There is no reason for an director of information technology, interim or otherwise, to not adequately protect essential data. That is, specifically, part of his job.

When the towers of the WTC collapsed there was nobody with even the most remote connection to professional IT who wasn't involved in various disaster recovery analysis exercises. Nobody.

For a while there was even a common acronym associated with DR - SMHIG (Smoking Hole in the Ground).

"So, Mr. Director of IT, what are you going to do if your data center is suddenly converted into a SMHIG?"

"Well, I'm gonna beg, borrow, steal, rent, lease and purchase computers real quick, and then upload my backup..."

"And where are your backups?"

"Ummm... they're in the SMHIG."

While I believe it is patently unfair to demand of a POTUS,

"Four long years after 9/11 how do you explain why the City of New Orleans didn't have a hardened emergency communications network!?!"

I think it is completely fair to ask that question of the NOLA PD. It is also completely fair to ask of an IT director why, four long years after 9/11, backups of critical files are sitll kept onsite rather than far, far, away.

Rick Ballard said...

Even for a small business, it really doesn't take much effort to get critical financial data onto a disc and into a purse or briefcase every night. 'Course, it better be a pretty well trusted employee.

MHA is right about how most businesses handle other than critical data. It takes a manager with a cattle prod to get most employees to back up. And then somebody has to turn the cattle prod on the manager.

What data recovery companies are likely to do well from this, Knuck? (he asked wistfully as he looked at his portfolio value)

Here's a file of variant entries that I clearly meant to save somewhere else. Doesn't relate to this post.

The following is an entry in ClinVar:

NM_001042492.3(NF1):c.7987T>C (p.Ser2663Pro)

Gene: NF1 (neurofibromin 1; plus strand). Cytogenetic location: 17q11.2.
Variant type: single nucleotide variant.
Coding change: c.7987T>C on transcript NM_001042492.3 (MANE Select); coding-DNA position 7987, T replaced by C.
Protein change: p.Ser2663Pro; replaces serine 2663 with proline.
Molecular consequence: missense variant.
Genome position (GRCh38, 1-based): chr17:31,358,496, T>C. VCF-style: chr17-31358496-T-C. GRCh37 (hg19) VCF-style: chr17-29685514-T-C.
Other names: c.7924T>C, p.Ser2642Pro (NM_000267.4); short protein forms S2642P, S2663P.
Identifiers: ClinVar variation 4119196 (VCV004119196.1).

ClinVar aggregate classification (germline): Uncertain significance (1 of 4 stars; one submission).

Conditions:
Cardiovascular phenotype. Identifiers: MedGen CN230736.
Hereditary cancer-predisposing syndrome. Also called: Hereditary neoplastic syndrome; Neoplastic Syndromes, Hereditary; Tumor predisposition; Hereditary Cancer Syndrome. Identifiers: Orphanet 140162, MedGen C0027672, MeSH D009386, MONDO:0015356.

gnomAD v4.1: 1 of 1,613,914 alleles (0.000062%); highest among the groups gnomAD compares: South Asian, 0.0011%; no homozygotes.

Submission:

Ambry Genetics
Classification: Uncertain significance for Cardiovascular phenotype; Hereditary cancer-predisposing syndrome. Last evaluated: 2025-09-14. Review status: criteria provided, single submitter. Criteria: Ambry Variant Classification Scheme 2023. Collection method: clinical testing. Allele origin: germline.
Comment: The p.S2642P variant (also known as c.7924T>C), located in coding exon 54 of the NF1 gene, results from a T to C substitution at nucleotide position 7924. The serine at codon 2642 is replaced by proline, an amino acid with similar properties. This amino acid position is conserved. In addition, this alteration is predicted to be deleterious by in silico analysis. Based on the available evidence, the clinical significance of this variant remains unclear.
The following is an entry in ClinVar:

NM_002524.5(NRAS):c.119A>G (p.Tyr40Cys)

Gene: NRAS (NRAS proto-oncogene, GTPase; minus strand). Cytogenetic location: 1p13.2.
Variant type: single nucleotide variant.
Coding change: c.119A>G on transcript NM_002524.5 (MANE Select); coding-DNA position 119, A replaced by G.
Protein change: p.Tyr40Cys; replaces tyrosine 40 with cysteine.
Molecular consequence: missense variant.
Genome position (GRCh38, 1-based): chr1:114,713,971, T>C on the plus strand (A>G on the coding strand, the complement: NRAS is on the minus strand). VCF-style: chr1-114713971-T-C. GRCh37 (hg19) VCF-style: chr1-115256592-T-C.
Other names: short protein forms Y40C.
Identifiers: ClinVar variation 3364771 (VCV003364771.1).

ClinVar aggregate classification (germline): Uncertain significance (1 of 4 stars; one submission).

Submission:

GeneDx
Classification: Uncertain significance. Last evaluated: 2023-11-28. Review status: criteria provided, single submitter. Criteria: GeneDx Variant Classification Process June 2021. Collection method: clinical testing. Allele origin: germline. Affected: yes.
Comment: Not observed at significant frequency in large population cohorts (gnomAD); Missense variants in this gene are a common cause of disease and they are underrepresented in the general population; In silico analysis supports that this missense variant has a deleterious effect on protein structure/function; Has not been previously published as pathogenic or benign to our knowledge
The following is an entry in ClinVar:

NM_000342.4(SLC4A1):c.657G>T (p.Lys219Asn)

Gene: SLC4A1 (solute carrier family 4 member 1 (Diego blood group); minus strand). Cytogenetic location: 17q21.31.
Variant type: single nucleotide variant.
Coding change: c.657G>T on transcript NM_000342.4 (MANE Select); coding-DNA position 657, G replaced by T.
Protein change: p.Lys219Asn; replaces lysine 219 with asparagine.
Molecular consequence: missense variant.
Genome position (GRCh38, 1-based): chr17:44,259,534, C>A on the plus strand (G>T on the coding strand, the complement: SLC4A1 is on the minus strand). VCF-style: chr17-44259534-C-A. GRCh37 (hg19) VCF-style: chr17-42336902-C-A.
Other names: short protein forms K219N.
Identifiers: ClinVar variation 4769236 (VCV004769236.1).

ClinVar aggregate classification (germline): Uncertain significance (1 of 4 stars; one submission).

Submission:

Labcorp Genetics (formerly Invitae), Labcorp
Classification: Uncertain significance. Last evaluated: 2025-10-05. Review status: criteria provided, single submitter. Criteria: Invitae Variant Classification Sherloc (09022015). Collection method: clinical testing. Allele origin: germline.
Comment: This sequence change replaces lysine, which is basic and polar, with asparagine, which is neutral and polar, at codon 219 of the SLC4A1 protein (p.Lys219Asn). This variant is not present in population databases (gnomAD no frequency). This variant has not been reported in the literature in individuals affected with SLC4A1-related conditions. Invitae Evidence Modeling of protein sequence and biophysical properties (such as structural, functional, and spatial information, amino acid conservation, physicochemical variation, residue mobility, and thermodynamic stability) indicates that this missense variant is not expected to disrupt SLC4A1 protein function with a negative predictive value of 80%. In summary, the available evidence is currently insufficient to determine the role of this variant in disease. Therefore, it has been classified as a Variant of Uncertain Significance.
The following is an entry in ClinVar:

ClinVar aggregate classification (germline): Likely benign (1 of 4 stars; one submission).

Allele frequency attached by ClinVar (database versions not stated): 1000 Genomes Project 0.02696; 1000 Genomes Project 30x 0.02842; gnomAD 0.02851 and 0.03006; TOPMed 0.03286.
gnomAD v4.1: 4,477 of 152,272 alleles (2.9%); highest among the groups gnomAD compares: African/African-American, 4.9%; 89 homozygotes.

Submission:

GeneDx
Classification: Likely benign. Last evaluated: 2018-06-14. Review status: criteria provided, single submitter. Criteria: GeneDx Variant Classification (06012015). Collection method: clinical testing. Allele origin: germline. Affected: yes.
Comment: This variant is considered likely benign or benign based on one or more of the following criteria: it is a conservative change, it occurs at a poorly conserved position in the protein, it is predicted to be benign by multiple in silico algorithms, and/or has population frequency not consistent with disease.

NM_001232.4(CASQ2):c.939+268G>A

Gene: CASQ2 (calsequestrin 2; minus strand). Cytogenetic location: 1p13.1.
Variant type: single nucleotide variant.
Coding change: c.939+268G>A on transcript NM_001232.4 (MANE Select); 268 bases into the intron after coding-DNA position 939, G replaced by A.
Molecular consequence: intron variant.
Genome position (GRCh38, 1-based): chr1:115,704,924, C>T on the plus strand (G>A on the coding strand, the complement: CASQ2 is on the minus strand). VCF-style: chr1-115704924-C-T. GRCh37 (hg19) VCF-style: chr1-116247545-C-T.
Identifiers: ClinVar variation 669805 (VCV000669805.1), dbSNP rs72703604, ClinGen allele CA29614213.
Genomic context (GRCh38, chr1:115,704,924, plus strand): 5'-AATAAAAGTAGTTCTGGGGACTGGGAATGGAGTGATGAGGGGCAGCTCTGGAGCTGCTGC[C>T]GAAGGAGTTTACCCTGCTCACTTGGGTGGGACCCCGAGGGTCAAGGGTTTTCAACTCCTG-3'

Knucklehead said...

Darned good question, Rick. There are a number of ways that companies react to this sort of thing.

Some scurry around, wave their hands, make plans, issue RFIs, then do little or nothing.

Those who do take action chose from a pretty wide variety of ways to deal with this sort of thing. You can just up and outsource/offsite your entire operation to a corporate application hoster (IBM is the Big Kahuna there). I'd expect them to make some money on this. I'd expect HP and SunGard to get some activity.

The two or three biggest network guys (like Verizon) will get additional business out of it.

The big-honkin-storage guys (IBM, Hitachi, EMC, STK) will sell a lot of iron for a little while. The big SW houses like Oracle and SAP will also likely get a bump.

The standard consulting houses will get some contracts (the EDS, CSC kinda guys).

Somebody, somewhere, is going to figure out how to get through to all the small shops. The guys who do things like backup their business computers and take the CDs home and suddenly had both business and home wiped out. I have no idea who plays in that space. This is where any big gains would be, IMO.

The big outfits will see additional business but it isn't market moving kind of gains for them.

The big problem is that its hard work and difficult to get the little guys to spend money hardening their IT. The deep pockets have learned their lessons and done it already. The shallower pockets are the hardest to tap and keep their attention. They are also the ones who can least afford to be out of business for a few days or weeks.